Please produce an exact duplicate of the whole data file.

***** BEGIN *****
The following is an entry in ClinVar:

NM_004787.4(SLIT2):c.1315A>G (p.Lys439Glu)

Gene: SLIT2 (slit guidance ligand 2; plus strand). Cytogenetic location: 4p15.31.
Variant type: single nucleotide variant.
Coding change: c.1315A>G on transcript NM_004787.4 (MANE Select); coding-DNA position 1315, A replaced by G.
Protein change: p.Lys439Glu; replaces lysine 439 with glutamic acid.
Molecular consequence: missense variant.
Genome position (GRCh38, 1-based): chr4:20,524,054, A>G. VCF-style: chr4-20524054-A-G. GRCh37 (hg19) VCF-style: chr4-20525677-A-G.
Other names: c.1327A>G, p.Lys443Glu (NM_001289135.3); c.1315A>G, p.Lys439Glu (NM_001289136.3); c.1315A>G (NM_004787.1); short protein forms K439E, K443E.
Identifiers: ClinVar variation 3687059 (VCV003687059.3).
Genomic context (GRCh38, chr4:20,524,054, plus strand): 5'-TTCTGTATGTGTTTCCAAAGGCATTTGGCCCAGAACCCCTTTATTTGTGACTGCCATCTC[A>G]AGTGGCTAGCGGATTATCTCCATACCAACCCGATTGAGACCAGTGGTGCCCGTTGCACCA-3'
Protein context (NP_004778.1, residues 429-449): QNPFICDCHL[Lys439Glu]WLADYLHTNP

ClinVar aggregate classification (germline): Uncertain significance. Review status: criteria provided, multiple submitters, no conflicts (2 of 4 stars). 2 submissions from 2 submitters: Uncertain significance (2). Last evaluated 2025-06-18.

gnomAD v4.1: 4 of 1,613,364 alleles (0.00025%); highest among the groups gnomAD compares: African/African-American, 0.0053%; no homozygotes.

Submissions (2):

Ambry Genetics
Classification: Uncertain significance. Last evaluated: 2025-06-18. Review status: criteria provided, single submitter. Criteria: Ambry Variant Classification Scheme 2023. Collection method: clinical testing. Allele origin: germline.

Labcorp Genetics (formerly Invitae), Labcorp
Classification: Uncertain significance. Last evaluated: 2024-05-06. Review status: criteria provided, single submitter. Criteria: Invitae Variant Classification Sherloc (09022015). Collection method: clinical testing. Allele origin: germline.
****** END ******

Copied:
The following is an entry in ClinVar:

NM_004787.4(SLIT2):c.1315A>G (p.Lys439Glu)

Gene: SLIT2 (slit guidance ligand 2; plus strand). Cytogenetic location: 4p15.31.
Variant type: single nucleotide variant.
Coding change: c.1315A>G on transcript NM_004787.4 (MANE Select); coding-DNA position 1315, A replaced by G.
Protein change: p.Lys439Glu; replaces lysine 439 with glutamic acid.
Molecular consequence: missense variant.
Genome position (GRCh38, 1-based): chr4:20,524,054, A>G. VCF-style: chr4-20524054-A-G. GRCh37 (hg19) VCF-style: chr4-20525677-A-G.
Other names: c.1327A>G, p.Lys443Glu (NM_001289135.3); c.1315A>G, p.Lys439Glu (NM_001289136.3); c.1315A>G (NM_004787.1); short protein forms K439E, K443E.
Identifiers: ClinVar variation 3687059 (VCV003687059.3).
Genomic context (GRCh38, chr4:20,524,054, plus strand): 5'-TTCTGTATGTGTTTCCAAAGGCATTTGGCCCAGAACCCCTTTATTTGTGACTGCCATCTC[A>G]AGTGGCTAGCGGATTATCTCCATACCAACCCGATTGAGACCAGTGGTGCCCGTTGCACCA-3'
Protein context (NP_004778.1, residues 429-449): QNPFICDCHL[Lys439Glu]WLADYLHTNP

ClinVar aggregate classification (germline): Uncertain significance. Review status: criteria provided, multiple submitters, no conflicts (2 of 4 stars). 2 submissions from 2 submitters: Uncertain significance (2). Last evaluated 2025-06-18.

gnomAD v4.1: 4 of 1,613,364 alleles (0.00025%); highest among the groups gnomAD compares: African/African-American, 0.0053%; no homozygotes.

Submissions (2):

Ambry Genetics
Classification: Uncertain significance. Last evaluated: 2025-06-18. Review status: criteria provided, single submitter. Criteria: Ambry Variant Classification Scheme 2023. Collection method: clinical testing. Allele origin: germline.

Labcorp Genetics (formerly Invitae), Labcorp
Classification: Uncertain significance. Last evaluated: 2024-05-06. Review status: criteria provided, single submitter. Criteria: Invitae Variant Classification Sherloc (09022015). Collection method: clinical testing. Allele origin: germline.